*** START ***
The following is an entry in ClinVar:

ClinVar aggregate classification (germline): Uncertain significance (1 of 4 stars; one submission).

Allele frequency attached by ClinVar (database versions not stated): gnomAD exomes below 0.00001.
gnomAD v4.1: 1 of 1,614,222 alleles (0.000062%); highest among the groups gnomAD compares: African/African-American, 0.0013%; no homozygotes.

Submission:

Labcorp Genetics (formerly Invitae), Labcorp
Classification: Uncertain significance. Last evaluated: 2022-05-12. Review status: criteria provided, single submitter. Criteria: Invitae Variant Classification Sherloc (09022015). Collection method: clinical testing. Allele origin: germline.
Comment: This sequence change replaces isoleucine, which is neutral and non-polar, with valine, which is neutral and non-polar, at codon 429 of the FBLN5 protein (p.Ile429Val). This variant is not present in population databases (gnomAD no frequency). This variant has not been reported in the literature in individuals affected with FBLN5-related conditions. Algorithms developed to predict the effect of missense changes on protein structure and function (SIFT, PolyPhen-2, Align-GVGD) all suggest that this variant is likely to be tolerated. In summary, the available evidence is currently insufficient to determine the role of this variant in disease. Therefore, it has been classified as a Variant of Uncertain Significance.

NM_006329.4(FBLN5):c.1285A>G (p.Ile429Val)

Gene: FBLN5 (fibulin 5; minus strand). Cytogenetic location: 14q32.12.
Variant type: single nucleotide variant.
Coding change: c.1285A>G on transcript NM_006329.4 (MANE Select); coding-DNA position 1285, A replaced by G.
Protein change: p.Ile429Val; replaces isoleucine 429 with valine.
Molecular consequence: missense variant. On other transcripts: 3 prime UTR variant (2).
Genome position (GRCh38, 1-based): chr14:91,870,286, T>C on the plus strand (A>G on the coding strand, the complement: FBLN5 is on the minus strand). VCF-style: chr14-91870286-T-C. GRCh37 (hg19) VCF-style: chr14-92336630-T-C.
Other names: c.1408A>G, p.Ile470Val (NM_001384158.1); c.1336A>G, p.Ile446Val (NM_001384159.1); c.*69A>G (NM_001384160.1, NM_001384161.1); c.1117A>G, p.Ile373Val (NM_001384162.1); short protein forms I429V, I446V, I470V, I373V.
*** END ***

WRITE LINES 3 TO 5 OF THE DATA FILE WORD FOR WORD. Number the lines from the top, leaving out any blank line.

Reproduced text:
Allele frequency attached by ClinVar (database versions not stated): gnomAD exomes below 0.00001.
gnomAD v4.1: 1 of 1,614,222 alleles (0.000062%); highest among the groups gnomAD compares: African/African-American, 0.0013%; no homozygotes.

Submission: